When it comes to closets, Obsessive Compulsive Disorder isn’t necessarily a bad thing.
However, for most of us, the closets are our messy little secret. Things get lost in there too, not unlike the way umbrellas and a single sock of a pair wind up in the “Parallel Universe”.
As you probably know, there are several closet organizing systems available from companies such as “The Container Store” and “California Closets”. Their designers/sales staff will be able to help you decide what you’ll need to buy and put together for installation, whether you do it yourself or otherwise.
Your prospective designer/sales person will also be able to make great suggestions on types of storage. However, no designer will be able to intuit all your wants and needs to create a well-organized and highly efficient closet without your input.
Inner-space. An internal conversation with yourself (out-loud conversations are at your own risk) about the nature of your storage requirements will prove very useful, if you know which questions to ponder first.
Here’s a checklist to help you get prepared:
- You may think that the problem is you don’t have enough storage/closet space, but you won’t know if that’s really true until you ruthlessly edit what’s in there. Ask yourself, “Do I really like this? Need it? Use it? Does its use level justify the space it takes? What can be thrown out or recycled? A good rule of thumb is that if you haven’t worn it in year, it can probably go.
- Measure the closet space completely. You’ll want not only width and depth, but clearance for existing shelves. Backs of doors and interior wall space can be usable storage surfaces too.
- Now is the time to consider if every item currently in the closet might not more logically belong in another space. Planning storage isn’t so much about finding a space for everything, as it is about making the things you use most frequently readily accessible. This means if you only go fishing once a year, the rod and tackle box don’t have to be in the same closet with your best business suits. It also means that out- of-season clothes can be stacked on higher shelves in that closet.
- Add up the space you need. Measure the short hanging items as a group then the long hanging items. There should be at least 2″ of space between hangers to prevent wrinkling and mustiness. This will give you the lineal number of feet you’ll need for your design. Double hanging the short items is a great space saver. The hanging rods should be about 42 and 82 inches from the floor. Measure the vertical space you need by measuring your longest garment, plus the hanger neck plus 4 inches. There might be room for storage above the long garments, or a shoe rack underneath, or both.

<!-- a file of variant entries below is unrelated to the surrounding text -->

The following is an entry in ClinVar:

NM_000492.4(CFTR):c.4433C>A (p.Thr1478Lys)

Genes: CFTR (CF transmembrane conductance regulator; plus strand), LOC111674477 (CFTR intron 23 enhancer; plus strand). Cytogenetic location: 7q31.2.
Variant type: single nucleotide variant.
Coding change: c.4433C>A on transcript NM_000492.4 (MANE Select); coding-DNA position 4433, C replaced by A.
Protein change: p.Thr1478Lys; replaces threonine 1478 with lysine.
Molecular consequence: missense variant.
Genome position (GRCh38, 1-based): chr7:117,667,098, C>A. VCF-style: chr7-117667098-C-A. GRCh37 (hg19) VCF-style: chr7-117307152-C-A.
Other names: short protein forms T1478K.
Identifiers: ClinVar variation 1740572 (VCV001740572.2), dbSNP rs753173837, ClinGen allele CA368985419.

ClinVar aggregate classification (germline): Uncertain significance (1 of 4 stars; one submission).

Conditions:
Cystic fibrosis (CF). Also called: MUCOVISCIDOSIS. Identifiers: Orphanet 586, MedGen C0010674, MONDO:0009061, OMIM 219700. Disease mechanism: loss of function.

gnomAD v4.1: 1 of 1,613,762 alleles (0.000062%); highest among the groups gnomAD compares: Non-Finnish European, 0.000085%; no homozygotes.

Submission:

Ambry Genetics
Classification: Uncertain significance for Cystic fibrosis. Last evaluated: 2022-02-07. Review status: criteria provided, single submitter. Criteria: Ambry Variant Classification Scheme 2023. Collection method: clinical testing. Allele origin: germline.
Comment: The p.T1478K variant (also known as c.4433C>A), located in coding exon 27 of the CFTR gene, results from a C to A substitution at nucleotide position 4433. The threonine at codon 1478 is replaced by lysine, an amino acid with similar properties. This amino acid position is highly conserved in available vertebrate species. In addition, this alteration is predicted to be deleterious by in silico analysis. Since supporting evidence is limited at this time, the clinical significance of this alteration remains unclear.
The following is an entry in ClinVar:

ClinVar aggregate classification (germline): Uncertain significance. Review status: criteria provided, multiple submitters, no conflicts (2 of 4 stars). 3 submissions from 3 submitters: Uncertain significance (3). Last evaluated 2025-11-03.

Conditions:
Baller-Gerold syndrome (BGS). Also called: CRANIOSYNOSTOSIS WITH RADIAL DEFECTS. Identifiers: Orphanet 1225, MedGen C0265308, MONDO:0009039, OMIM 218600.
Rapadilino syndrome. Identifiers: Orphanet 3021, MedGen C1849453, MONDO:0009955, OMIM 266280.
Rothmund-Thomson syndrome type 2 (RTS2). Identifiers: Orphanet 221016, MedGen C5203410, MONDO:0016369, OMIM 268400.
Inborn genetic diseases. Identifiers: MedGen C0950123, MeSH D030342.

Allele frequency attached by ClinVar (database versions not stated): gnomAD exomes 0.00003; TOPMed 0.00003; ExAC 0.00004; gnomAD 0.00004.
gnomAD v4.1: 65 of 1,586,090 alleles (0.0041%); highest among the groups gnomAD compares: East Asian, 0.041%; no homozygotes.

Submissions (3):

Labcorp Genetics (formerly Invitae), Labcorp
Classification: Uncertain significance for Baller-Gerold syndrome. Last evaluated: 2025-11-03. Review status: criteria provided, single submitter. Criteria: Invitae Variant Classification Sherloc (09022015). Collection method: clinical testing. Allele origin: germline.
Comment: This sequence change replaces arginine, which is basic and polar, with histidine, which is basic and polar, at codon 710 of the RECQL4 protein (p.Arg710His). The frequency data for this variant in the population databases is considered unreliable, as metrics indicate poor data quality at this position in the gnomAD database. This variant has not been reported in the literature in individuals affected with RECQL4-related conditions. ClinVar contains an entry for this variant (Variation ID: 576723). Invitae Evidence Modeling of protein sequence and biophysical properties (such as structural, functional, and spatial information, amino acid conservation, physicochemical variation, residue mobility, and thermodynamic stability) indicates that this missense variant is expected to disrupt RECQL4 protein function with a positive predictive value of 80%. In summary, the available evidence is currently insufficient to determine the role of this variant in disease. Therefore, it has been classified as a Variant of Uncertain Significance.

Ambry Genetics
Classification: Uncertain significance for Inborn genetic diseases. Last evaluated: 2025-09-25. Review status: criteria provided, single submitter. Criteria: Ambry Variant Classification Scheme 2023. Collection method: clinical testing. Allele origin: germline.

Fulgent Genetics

What about your preferences?
- Do you want to hang your blouses and/or shirts or keep them folded from the laundry and stacked?
- Do you have a prefer hanging trousers vertically from the cuff, or folding them in half over a hanger?
- Do you fold your jeans or hang them?
- Do you want your shoes in individual cubbies, on floor racks or shoe bags?
- How do you want to store the accessories such as neckties, scarves, necklaces and handbags? Do you want them to hang, or be folded on shelves?
Remember this: If you’re not comfortable with a specific storage arrangement, it’s less likely you’ll put things back in their designated spaces.
Here’s how to figure out the approximate amount much shelf space you need. Make a list of each item that you want shelf space for, count the items and take measurements here too.
- A folded sweater is app. 14 inches deep by 10 inches wide.
- A folded shirt is app. 14″ deep and 8″ wide
- A handbag is app. 3″deep and 11″ wide
- Pairs of shoes: Men’s are 12″long/9″ wide; women’s are 10″ long/7″ wide
Get familiar. Go on-line and browse The Container Store for starters to find out what’s available in the storage/container world. They have all manner of baskets, hangers, shelves on sliders, etc. to solve some of the “where I’m I going to put this?” questions. The final step is to double check all your measurements, and draw a rough diagram to scale of necessary space requirements. A good scale to use 1/2 inch equals a foot.
When you have a clear idea of what you will need (given the space you have) for a well designed and organized closet, you’ll be better prepared to work effectively with a closet system designer, or brave it alone.
(Closet Clutter Control Two Part Series)
Article Photo: https://www.flickr.com/photos/closetfactory/ License: (CC BY-ND 2.0)
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